Coffee shop owners and cafe chain operators interviewed say the fall in the prices of “green” or unprocessed bean, along with ground coffee, does not translate into lower retail prices for a cup of coffee. They say the cost of coffee beans makes up a very small proportion of the actual cost of the end-product... In fact, there is actually upward, rather than downward, pressure on retail prices.

Mr Hong Poh Hin, the president of the Foochow Coffee Restaurants and Bar Merchants Association,...said the price pressure came from other factors. “For coffee shop owners, a large part of our overheads comes from rental and labour costs, and these have been rising in recent years. So, despite cheaper ground coffee, our costs have been going up, and our members have been clamouring for a price increase for the past two years.”

However, according to Mr Hong, the consensus among members seems to be to keep the price of black coffee at 60 to 70 cents for now. He said: “Our customers are heartlanders, and to them, a 10-cent increase is a big deal, so for the sake of customers, we are absorbing the rise and coping with lower profit margins.”
How noble of him. The reality, of course, is that with overall inflation in Singapore still relatively low — overall consumer prices in August rose only 1.6 percent from a year ago, and this is inclusive of the increase in the goods and services tax of one percentage point — it would be difficult for coffee shops to get customers to tamely accept higher prices for their cups of coffee.

It is getting harder and harder for sellers to justify price increases by claiming inflation.

Thursday, October 07, 2004

More air links between Malaysia and Singapore? 

After the visit by Singapore Prime Minister Lee Hsien Loong to Malaysia and his discussions with Malaysian Prime Minister Abdullah Badawi, there is now a possibility of expanded air links between Malaysia and Singapore.

Golden route for all?
LONG accepted by the aviation industry as a no-fly zone for airlines other than national carriers Singapore Airlines (SIA) and Malaysia Airlines (MAS), the lucrative, high-volume Singapore to Kuala Lumpur (KL) route is now within the sights of budget airlines.

On Tuesday, during a visit to KL, Prime Minister Lee Hsien Loong spoke candidly about enhancing ties and exploring new opportunities with Malaysia. The aviation sector was cited as one area that would benefit from increased cooperation between the two countries. Said Mr Lee: "There is opportunity for the industry and for the two countries, because the more linkages between the two countries, the greater the benefits for tourism and business."... Malaysian Prime Minister Abdullah Ahmad Badawi added that his government would allow the countries' airlines to talk to each other and find ways and means to collaborate.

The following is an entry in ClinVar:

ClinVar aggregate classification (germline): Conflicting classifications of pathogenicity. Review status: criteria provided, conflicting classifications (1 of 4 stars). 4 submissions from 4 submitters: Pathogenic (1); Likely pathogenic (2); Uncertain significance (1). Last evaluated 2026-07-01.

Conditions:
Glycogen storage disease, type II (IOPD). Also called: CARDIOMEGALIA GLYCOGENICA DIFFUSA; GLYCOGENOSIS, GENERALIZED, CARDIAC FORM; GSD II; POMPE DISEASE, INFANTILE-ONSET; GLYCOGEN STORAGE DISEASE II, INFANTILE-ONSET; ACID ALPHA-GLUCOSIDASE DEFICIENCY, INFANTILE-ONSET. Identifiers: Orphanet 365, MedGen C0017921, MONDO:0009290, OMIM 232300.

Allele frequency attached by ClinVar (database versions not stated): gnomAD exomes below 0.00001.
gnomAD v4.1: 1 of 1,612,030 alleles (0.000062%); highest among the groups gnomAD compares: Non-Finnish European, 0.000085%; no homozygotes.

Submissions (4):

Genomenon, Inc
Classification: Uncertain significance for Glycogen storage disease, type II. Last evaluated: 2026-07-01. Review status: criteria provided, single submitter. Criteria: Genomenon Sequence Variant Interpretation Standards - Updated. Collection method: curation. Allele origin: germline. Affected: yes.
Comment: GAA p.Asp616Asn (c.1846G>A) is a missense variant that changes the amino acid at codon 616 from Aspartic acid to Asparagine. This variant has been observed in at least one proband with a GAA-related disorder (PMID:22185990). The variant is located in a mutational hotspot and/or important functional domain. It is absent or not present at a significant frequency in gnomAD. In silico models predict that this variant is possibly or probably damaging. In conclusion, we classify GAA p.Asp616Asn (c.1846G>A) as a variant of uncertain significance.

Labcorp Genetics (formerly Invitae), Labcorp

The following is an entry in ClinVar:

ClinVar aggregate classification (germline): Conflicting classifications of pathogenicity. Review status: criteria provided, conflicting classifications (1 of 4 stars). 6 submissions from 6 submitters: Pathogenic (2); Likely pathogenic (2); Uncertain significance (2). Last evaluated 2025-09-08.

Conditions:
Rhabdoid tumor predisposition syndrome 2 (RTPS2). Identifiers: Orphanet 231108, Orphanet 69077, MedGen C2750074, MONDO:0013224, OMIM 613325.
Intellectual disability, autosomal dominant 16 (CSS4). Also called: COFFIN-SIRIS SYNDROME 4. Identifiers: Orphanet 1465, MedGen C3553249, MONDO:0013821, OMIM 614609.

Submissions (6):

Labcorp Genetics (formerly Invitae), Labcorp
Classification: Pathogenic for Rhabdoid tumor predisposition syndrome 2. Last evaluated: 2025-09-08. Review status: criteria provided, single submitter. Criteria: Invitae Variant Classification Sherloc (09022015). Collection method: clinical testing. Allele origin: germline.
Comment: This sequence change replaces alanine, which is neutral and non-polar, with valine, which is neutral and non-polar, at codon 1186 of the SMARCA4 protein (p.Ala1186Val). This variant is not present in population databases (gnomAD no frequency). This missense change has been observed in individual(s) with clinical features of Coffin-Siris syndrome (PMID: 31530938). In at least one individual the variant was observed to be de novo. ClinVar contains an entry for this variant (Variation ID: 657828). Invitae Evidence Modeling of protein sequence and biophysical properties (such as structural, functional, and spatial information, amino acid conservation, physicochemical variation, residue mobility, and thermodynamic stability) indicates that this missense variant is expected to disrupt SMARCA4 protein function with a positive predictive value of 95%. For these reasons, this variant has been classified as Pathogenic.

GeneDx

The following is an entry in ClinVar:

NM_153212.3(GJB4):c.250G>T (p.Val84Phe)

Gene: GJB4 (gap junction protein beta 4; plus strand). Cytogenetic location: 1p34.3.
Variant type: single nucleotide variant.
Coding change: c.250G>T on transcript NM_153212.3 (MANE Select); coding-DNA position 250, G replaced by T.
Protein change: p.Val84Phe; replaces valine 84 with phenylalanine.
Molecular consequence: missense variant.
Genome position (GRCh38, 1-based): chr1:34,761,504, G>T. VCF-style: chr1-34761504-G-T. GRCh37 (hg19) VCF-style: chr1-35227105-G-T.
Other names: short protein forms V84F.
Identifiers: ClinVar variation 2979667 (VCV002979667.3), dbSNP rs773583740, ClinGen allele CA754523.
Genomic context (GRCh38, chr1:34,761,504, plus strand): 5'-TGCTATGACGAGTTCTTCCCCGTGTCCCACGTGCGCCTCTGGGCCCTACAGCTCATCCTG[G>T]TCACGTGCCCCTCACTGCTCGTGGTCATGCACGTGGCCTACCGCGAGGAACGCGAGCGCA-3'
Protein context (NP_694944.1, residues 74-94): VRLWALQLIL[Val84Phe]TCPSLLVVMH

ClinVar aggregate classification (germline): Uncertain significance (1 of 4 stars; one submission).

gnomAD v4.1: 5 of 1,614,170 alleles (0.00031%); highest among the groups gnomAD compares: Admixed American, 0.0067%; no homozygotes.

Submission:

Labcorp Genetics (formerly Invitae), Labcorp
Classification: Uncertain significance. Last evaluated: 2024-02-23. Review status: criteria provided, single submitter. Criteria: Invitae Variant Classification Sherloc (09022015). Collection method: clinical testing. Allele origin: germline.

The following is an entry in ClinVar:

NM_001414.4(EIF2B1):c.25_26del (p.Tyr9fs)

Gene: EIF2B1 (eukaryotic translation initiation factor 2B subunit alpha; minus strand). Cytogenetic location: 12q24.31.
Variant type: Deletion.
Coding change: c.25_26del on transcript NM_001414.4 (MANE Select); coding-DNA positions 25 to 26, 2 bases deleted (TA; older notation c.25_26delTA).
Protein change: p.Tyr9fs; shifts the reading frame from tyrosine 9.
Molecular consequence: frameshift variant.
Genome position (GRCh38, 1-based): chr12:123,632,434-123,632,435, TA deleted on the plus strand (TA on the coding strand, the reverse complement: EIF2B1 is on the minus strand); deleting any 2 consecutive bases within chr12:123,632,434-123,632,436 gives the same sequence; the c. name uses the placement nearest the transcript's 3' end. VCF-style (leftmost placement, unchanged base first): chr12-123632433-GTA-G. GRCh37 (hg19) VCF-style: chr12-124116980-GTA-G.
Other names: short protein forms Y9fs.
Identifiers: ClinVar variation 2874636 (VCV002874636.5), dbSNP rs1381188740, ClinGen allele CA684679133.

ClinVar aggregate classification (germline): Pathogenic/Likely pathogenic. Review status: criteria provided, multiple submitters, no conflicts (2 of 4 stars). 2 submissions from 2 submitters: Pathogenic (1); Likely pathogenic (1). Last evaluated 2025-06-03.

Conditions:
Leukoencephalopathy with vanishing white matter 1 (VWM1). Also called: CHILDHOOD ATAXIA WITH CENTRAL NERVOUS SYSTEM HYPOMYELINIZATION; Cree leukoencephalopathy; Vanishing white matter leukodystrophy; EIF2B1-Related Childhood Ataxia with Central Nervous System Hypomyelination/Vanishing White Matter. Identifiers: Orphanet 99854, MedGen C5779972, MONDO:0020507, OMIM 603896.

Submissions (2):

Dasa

And by pledging to expand aviation ties, a new optimism, albeit a cautious one, is resurfacing in the fledgling low-cost carrier (LCC) market. It is no secret that Singapore-based LCCs have been eyeing Malaysia as a destination, with KL being one of the most sought after spots... Indeed, the KL to Singapore route is the fourth busiest in the region with 1.9 million passengers.
This is good news for travellers, especially if the low-cost carriers get part of the pie. The latter would not be good news, though, for the two national carriers, Malaysian Airline System (MAS) and Singapore Airlines (SIA), who would have to give up their duopoly on the route.

Anyway, MAS has other problems on its hands.

Malaysia Airlines plane grounded after wires found tampered with
A Bangkok-bound Malaysia Airlines plane was grounded Tuesday after maintenance staff found some electrical wires in the cockpit were tampered with, The Star newspaper reported Thursday. It marks the third such incident reported by the national air carrier since October last year.

The Airbus A330 plane...was due to fly to Bangkok...when the maintenance crew found the tampered wires while carrying out preflight tests just two hours before the flight time. According to the daily, the airline engineers going through the flight system found "a serious malfunction" in the flight instruments in the cockpit. A check revealed that wires under the instrument panel located under the captain's seat had been cut...

The first incident happened on Oct. 2 last year involving another A330 plane that was bound for Perth. On Nov. 26, a Boeing 777 headed for Mumbai was the second plane to be grounded.
Makes you really want to think twice before flying MAS.

Wednesday, October 06, 2004

DBS branch in Hong Kong crushes contents in “safe” deposit boxes 

DBS has gotten itself into an embarrasing spot in Hong Kong. Excerpt from a TODAYonline report:

'Accident' destroys 83 DBS (HK) safe deposit boxes